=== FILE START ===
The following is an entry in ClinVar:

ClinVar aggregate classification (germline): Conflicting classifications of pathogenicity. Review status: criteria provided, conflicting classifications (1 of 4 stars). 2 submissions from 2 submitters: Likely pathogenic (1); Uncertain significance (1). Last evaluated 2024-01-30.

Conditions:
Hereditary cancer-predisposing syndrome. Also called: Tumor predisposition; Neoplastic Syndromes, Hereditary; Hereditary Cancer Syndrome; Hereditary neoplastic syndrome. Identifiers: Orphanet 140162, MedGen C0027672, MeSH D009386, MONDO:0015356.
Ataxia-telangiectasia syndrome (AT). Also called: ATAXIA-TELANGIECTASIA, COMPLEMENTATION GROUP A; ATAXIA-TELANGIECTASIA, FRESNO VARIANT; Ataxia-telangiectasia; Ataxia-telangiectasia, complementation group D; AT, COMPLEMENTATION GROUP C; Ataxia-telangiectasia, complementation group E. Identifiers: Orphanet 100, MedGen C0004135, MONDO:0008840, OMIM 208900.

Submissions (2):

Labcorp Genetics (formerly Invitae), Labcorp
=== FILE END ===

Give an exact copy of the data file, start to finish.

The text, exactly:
The following is an entry in ClinVar:

ClinVar aggregate classification (germline): Conflicting classifications of pathogenicity. Review status: criteria provided, conflicting classifications (1 of 4 stars). 2 submissions from 2 submitters: Likely pathogenic (1); Uncertain significance (1). Last evaluated 2024-01-30.

Conditions:
Hereditary cancer-predisposing syndrome. Also called: Tumor predisposition; Neoplastic Syndromes, Hereditary; Hereditary Cancer Syndrome; Hereditary neoplastic syndrome. Identifiers: Orphanet 140162, MedGen C0027672, MeSH D009386, MONDO:0015356.
Ataxia-telangiectasia syndrome (AT). Also called: ATAXIA-TELANGIECTASIA, COMPLEMENTATION GROUP A; ATAXIA-TELANGIECTASIA, FRESNO VARIANT; Ataxia-telangiectasia; Ataxia-telangiectasia, complementation group D; AT, COMPLEMENTATION GROUP C; Ataxia-telangiectasia, complementation group E. Identifiers: Orphanet 100, MedGen C0004135, MONDO:0008840, OMIM 208900.

Submissions (2):

Labcorp Genetics (formerly Invitae), Labcorp